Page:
Friday, May 4, 2012

One Solstice Night

So I enjoy reading lots of different types of books and the one thing the advent of the eBook has given me is access to authors I might not other know about and access to their books.  So I stepped outside my normal range of books and found this new-to-me author Elroa Bishop.

One Solstice Night

Take equal parts of “How the Grinch Stole Christmas” and “Kiki’s Delivery Service” and give them a solid twist and make it a love story then you might have something close to One Solstice Night.  But you should read the book anyway just to be sure.

OSN is a new novella by Elora Bishop,

A self described “Author of magical lesbian love stories” I had read her previous work, “The Witch Sea” and enjoyed it.  I got a copy of OSN and instead of completing my curriculum redesign I read it.  I am glad I did.

The book is rather short (one of the downsides) but very entertaining.  The book focuses on Isabella Fox (a very mediocre witch) and her talking familiar Alice.  Isabella has just been run out of her last town and she needs a new job.  As a witch for hire, especially one that is only so-so, she doesn’t have a lot of options.   So she ends up with the town of Benevolence (which is part of a series I guess).  Benevolence is quiet to be boring and she only has one spell to cast every year (and she is not even convinced it’s needed) and it would be the perfect gig.  Except for the Outcast.

There are a lot of cool locales that I hope we get to see in other books.  The Hag Bar in the World’s Largest Swamp was a really cool idea. It was very easy to see all these witches, holding brooms and their drinks walking around, drinking, chatting.  I wish I had thought of it.     Benevolence is an interesting town.  I enjoyed the causal magic people were using and Bishop did a great job of detailing the inhabitants.

What I liked about this tale is there is a certain timelessness about it.  No indication is given on when it takes place or even where, leaving it all up to your imagination.  I think this is a good thing to be honest.

We get witches as a given but we also get “Changers” which are people that can change into animals.  Not like werewolves, one minute they an animal the next they are human.  I liked it to be honest.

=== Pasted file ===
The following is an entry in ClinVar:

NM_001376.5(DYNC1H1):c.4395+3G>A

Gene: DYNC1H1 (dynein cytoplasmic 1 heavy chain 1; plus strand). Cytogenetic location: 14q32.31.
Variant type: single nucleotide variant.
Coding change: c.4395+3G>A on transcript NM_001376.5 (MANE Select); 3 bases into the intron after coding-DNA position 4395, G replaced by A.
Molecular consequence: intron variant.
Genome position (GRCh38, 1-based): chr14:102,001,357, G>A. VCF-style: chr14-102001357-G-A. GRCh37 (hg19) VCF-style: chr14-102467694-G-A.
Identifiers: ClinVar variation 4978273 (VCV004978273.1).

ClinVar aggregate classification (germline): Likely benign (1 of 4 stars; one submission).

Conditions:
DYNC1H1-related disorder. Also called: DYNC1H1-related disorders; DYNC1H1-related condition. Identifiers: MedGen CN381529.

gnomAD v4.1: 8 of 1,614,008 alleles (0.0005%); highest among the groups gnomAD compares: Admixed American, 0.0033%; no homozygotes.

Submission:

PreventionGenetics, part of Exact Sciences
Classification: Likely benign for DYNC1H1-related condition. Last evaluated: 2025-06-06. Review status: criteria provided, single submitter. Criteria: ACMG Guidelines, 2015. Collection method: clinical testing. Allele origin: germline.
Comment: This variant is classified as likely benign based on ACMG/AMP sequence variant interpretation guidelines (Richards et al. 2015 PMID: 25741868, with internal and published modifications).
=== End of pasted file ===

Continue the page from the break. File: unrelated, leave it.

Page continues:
The love story part of this is between Isabella and another woman (natch) and it is very well handled.  There is nothing here that would be above a PG-13 level really.  The relationship builds over the course of the book and when it happens you believe it.

The climax of the book is something Isabella didn’t expect (nor did I) and frankly the action parts really pushed this book in my opinion.   I will not spoil the end, but I will say I can’t wait to read more about Isabella.

My only issue with the book.  It was not very long.  It is described as a novella, but it is on the short side of that I think.  I like short stories and this is closer in size to that (maybe longer) though the plotting is more novel like.  In truth though to make this story longer would have been unnatural.  There is a well defined begging, middle and end here and to make longer would have seemed odd.

In the end, girl finds girl and they live happily ever after.  At least till next year when she has to do the spell again. ;)
I would love to read more about Isabella’s future adventures.

What strikes me the most about this book is how much it would work as a Witch Girls Adventures setting. and

The Hag Bar would be right at home with everything else in Witch Girls.  I can also practically stat up Isabella Fox, Emily Deer, Mrs. Cat, Mrs. Goose and Alice in my head now.

It does make me want to read some of Bishop’s work.


PT Dilloway said...

Magical lesbian love stories? I am so there!

Gerall Kahla said...

You've sold me on reading this selection. Looking over the author's other offerings, the potential exists I'll be reading more of her books shortly!